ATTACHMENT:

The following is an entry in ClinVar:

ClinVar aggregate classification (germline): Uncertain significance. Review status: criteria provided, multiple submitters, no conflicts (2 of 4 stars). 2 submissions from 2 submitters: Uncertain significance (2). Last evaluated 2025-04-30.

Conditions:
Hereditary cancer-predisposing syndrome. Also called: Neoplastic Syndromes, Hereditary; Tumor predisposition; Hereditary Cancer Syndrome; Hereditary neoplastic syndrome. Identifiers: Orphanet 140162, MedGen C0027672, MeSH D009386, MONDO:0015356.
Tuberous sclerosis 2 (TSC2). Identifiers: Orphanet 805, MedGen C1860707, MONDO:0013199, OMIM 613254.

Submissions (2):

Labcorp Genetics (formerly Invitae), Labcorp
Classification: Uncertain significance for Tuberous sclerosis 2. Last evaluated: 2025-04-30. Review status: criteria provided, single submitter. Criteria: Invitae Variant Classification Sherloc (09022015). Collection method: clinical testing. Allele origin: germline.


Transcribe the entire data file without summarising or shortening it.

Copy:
The following is an entry in ClinVar:

ClinVar aggregate classification (germline): Uncertain significance. Review status: criteria provided, multiple submitters, no conflicts (2 of 4 stars). 2 submissions from 2 submitters: Uncertain significance (2). Last evaluated 2025-04-30.

Conditions:
Hereditary cancer-predisposing syndrome. Also called: Neoplastic Syndromes, Hereditary; Tumor predisposition; Hereditary Cancer Syndrome; Hereditary neoplastic syndrome. Identifiers: Orphanet 140162, MedGen C0027672, MeSH D009386, MONDO:0015356.
Tuberous sclerosis 2 (TSC2). Identifiers: Orphanet 805, MedGen C1860707, MONDO:0013199, OMIM 613254.

Submissions (2):

Labcorp Genetics (formerly Invitae), Labcorp
Classification: Uncertain significance for Tuberous sclerosis 2. Last evaluated: 2025-04-30. Review status: criteria provided, single submitter. Criteria: Invitae Variant Classification Sherloc (09022015). Collection method: clinical testing. Allele origin: germline.